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Wednesday, April 21, 2021

Israel’s Elections: Frustrating Outcomes, Positive Trends

Shmuel Rosneris an Israeli columnist, editor, and researcher. He is a contributing opinion writer for the International New York Times and is the political editor of the Jewish Journal.

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Shmuel Rosner
Shmuel Rosneris an Israeli columnist, editor, and researcher. He is a contributing opinion writer for the International New York Times and is the political editor of the Jewish Journal.

This article is a short version of an analysis I wrote for The Jewish People Policy Institute (you can read it in its entirety here).

Elections, like all campaigns, can be analyzed on the tactical, short-term level or in terms of longer-term trends. On the tactical level, Israel’s elections did not result in a decisive victory for any political camp. This deadlock could lead to a fifth election cycle or, alternately, to the piecing together of an ideologically incoherent coalition that will, therefore, not have a strong chance of surviving. In a series of political moves, Prime Minister Benjamin Netanyahu succeeded in splitting his rival camp.

But the outcome remained similar to the results of the previous three elections and did not provide a clear winner. When examining long-term trends, this election seems like a continuation of its predecessors: Israel is stuck in a near stalemate between the two broad political camps, divided along what seems to be a personal issue but is actually much deeper. The key question is whether Netanyahu can continue to serve as prime minister.

The legal situation is clear: Netanyahu can continue to serve, even though a number of indictments have been filed against him for corruption. Netanyahu’s supporters hold strong to this fact and claim that challenging Netanyahu’s legitimacy is only a political move employed by those who do not have enough support to win an election against him. Netanyahu’s opponents claim that most of the public is not interested in continuing his tenure (as public opinion polls show), and therefore, negating his legitimacy is justified.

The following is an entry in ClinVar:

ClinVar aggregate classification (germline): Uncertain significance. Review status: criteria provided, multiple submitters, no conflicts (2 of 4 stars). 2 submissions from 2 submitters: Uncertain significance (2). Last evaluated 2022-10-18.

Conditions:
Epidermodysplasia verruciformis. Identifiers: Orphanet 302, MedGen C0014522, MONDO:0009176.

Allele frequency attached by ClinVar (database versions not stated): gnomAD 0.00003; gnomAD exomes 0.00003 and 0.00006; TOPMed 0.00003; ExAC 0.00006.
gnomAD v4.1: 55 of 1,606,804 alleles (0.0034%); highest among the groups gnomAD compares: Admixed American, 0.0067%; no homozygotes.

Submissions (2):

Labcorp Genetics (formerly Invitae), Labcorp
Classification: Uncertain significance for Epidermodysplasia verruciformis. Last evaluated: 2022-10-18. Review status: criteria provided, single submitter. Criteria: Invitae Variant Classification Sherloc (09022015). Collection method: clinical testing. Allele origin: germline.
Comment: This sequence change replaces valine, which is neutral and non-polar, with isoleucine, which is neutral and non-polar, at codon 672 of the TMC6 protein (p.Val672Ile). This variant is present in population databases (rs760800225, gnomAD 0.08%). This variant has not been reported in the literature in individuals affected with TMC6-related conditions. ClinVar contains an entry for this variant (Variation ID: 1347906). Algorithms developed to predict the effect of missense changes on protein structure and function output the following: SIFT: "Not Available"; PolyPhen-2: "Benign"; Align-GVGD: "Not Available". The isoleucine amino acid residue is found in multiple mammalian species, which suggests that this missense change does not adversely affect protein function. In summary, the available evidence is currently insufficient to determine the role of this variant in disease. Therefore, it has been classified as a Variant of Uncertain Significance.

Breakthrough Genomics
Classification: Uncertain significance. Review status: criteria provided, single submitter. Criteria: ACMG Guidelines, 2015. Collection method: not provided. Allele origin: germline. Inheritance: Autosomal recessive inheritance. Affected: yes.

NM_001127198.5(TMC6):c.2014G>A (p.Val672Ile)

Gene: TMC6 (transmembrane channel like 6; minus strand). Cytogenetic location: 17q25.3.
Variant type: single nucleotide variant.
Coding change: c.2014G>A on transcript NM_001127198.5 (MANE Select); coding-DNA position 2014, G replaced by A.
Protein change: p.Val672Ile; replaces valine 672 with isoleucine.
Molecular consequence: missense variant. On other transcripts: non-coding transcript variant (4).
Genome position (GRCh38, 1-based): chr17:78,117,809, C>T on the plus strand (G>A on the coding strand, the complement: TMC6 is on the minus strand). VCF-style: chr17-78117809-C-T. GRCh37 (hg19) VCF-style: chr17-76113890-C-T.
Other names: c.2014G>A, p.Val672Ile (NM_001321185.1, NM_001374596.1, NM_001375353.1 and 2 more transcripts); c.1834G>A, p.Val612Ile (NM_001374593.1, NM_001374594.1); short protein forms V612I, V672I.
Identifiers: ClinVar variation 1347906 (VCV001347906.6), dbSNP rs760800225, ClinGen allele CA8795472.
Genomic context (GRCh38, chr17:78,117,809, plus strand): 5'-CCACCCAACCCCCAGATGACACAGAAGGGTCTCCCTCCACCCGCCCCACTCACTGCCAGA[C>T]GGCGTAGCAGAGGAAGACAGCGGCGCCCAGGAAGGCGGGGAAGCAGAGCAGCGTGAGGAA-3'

The socio-political situation is more complex: In order to decipher its implications, it is helpful to look at voters according to characteristics besides whether or not they are against Netanyahu’s continued tenure as prime minister. When dividing the electorate into Arabs and Jews, for example, the 2021 election once again demonstrated Arab-Israeli voters’ difficulty in gaining political representation proportionate to their population share, as well as the practical difficulty of leveraging this representation to influence policy.

However, the split in Arab voters in this election could point to a gradual shift in the Arab-Israeli approach to the Israeli political arena. The Ra’am party, led by Mansour Abbas, announced prior to the elections that it would not rule out any possible coalition partners, including those from the right. This announcement indicates a desire to influence the political system from within through political bargaining to promote the interests of Arab-Israeli voters. This approach would require Arab parties to concede their usual approach, which has been viewed by the public (at times justified and at other times less so) as being more concerned with the “Palestinian interests” of non-Israelis than those of their actual voters.

In this context, after it became obvious that these elections resulted in another stalemate, even strongly right-wing parties, who have at times employed harsh rhetoric against the Arab minority in Israel (especially the “Religious Zionists”), began speaking differently about the possibility of entering a coalition with an Arab party (or at least the possibility of some kind of limited joint action in relation to legislative processes in the Knesset).

The fact that a Likud prime minister has not ruled out political partnership with an Arab is one of the most significant developments of this election.

The fact that a Likud prime minister has not ruled out, and may even require, political partnership with an Arab party — which at least some of his far-right partners are willing to consider — is undoubtedly one of the most significant developments of this election. It is clear that the political system is moving toward this possibility, mostly for electoral considerations, which some have called “cynical.” However, one should not underestimate the conceptual shift and the significance of the Israeli public’s openness to the greater involvement of Arab parties and Knesset members in their political lives. This development should be taken into consideration when examining the overall significance of the current political stalemate. On one hand, this sharpens a number of tensions and highlights deep divisions between groups in Israeli society, but on the other hand, it accelerates surprising societal processes that could bring about positive long-term change.

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